We’ve all heard of mindfulness but what is it and how do I use it to be a better mom to my kids?
Mindfulness is about paying attention to the present moment without judgment.
It’s not about relaxing. Though that is a convenient side-effect.
Mindfulness is about bringing your awareness to your experience in the moment that you’re in.
It’s about asking yourself, “What’s going on for me right now?” and being able to enhance your self understanding enough to answer that question.
Developing your self understanding is a process, but it begins with taking pause. Taking Pause is consciously noticing the space between your internal reaction and your external action. It’s the space where you give yourself permission to acknowledge and be with whatever is coming up for you emotionally. When you pay attention to your internal experience and give it space to be, you are more likely to respond to your kids calmly and thoughtfully.
For example, if I’m feeling anxious and my kids start to bicker, like any good parent, I might snap and totally lose it on them. But if I become familiar with and accepting of my emotional states, I am better equipped to notice and acknowledge my fears and concerns. That way I can do what I need to do to calm them. Sure, my kids bickering might drive me crazy, but I’ll be less likely to react ( ie. automatically dump my stuff on them and freak out), and more likely to intervene effectively.
The key is to practice taking pause when things are calm, so that when crisis hits, you’ll be fit and ready to take on the challenge.
The most basic, and well known practice to exercise taking pause is by consciously paying attention to you breath.
In general we don’t think about our breathing. It is an automatic, unconscious function governed by the part of our brain that controls other basic, automatic functions like our heart rate, hunger, and sleep. But unlike other automatic functions, we are able to control our breathing with conscious thought. For this reason, it’s been suggested that the breath functions as a bridge between the conscious and unconscious mind. That means that we can use our breath as a way of connecting with AND regulating our unconscious responses to life’s triggers.
By giving yourself a moment or two each day to stop what you’re doing and engage in this practice, you can develop the ability to heighten your awareness to moments when your unconscious mind is shaping your perception of the present reality as it becomes reflected in your body, mood and behaviour. That means that you become more in-tune with your unconscious triggers, learn to calm them and respond calmly and conscientiously when you would otherwise be drawn to react. In other words, instead of reacting, you are more likely to respond to your kids behaviour and other life stressors.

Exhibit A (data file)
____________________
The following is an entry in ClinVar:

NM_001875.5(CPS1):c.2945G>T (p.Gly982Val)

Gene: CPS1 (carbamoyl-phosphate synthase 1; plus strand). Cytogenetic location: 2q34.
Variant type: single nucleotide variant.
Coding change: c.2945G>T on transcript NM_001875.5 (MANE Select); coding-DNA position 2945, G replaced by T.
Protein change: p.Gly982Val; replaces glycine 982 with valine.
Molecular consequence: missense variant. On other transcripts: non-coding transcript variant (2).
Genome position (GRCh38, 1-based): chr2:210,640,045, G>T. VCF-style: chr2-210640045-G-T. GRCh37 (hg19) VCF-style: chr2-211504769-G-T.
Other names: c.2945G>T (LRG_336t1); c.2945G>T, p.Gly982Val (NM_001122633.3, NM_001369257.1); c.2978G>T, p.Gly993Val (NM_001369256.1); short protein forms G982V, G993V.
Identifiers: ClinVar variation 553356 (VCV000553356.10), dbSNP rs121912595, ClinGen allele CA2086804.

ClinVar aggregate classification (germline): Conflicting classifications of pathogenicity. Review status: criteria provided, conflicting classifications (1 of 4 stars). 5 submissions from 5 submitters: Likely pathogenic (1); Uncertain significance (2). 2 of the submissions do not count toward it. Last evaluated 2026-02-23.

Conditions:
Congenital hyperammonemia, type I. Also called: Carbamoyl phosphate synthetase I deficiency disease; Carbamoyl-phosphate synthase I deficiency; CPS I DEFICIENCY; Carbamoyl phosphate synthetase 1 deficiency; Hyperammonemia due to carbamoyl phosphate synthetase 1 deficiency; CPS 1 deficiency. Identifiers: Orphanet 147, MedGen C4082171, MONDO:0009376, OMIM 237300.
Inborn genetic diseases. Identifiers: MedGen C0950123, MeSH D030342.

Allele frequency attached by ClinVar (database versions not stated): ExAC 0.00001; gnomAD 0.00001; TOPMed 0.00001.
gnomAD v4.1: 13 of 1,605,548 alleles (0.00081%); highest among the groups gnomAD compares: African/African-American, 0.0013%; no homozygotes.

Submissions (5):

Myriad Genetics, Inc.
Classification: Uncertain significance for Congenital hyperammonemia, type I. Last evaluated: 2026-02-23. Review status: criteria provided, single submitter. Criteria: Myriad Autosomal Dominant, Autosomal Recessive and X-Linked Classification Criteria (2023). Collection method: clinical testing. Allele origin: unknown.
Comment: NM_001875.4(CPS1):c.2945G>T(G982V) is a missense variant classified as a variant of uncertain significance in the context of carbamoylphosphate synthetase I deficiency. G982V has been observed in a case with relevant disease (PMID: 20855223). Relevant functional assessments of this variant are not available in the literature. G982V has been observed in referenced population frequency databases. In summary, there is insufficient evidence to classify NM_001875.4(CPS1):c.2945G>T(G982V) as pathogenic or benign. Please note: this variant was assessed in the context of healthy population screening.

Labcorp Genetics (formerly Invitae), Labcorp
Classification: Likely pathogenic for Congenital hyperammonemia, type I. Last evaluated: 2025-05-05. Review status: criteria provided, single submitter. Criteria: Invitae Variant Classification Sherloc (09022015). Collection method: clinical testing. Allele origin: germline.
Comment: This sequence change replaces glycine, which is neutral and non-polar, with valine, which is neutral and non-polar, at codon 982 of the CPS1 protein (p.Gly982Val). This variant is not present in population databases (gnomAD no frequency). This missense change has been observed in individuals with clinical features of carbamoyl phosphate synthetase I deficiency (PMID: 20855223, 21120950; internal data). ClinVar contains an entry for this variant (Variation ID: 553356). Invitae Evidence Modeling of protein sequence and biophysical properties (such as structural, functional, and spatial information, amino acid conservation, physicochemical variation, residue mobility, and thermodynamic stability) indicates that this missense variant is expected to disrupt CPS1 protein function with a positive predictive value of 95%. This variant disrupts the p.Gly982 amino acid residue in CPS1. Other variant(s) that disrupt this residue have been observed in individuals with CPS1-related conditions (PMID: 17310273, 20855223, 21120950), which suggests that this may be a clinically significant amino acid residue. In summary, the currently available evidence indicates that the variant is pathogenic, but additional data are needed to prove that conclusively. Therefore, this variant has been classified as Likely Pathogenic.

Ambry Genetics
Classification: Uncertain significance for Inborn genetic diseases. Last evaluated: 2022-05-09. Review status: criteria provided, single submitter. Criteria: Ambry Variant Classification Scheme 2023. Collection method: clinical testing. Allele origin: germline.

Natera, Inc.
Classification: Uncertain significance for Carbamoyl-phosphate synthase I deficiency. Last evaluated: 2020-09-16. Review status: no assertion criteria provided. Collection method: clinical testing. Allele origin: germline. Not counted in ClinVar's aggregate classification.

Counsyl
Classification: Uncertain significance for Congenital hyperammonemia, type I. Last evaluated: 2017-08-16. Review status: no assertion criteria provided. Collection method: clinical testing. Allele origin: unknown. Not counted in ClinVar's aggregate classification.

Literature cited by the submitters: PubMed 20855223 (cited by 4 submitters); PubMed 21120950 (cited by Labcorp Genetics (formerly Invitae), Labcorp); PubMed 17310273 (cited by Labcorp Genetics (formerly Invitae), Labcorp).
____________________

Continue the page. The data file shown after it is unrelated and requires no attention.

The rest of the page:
So here’s the practice. It only takes a minute or two, so try to incorporate it into your day.
Sit or lie in a comfortable position. You may choose to close your eyes or keep them open, if you are feeling tired it may be useful to let just a little bit of light in to keep you alert.
Begin by gently moving your attention onto the process of breathing. Simply observe each breath as it happens, whether you focus on the rise and fall of your chest or abdomen, or on the sensation of the breath at the nostrils. Really feel what it is like to breath, without feeling the need to alter your breath, just observing it as it happens.
As you engage in this exercise you may find that your mind wanders, caught by thoughts or by noises in the room, or bodily sensations. When you notice that this happens, know that this is okay, and simply notice the distraction but gently bring your attention back to the breath.
Ending the exercise
Take a few moments to yourself, just to really feel connected with the present moment. Expand your awareness from the breath into the room around you, and as you feel comfortable to do so, open your eyes and bring the exercise to a close.
Take a few moments to think about what your experience was in this exercise, and how you feel in the present moment.
Designating specific times in your schedule, like whenever you stop at a red light or drink a cup of water, or setting an alarm on your phone, will help you make sure you give yourself opportunities throughout the day to connect with yourself.
When you practice being mindful, you’re brain mindfulness is like exercising the parts of your brain that make it possible to understand what’s going on for you, feel what your kids are feelings and intentionally choose your response (instead of just reacting all the time!)
Give the exercise a go, and let me know in the comment below how it feels to take pause.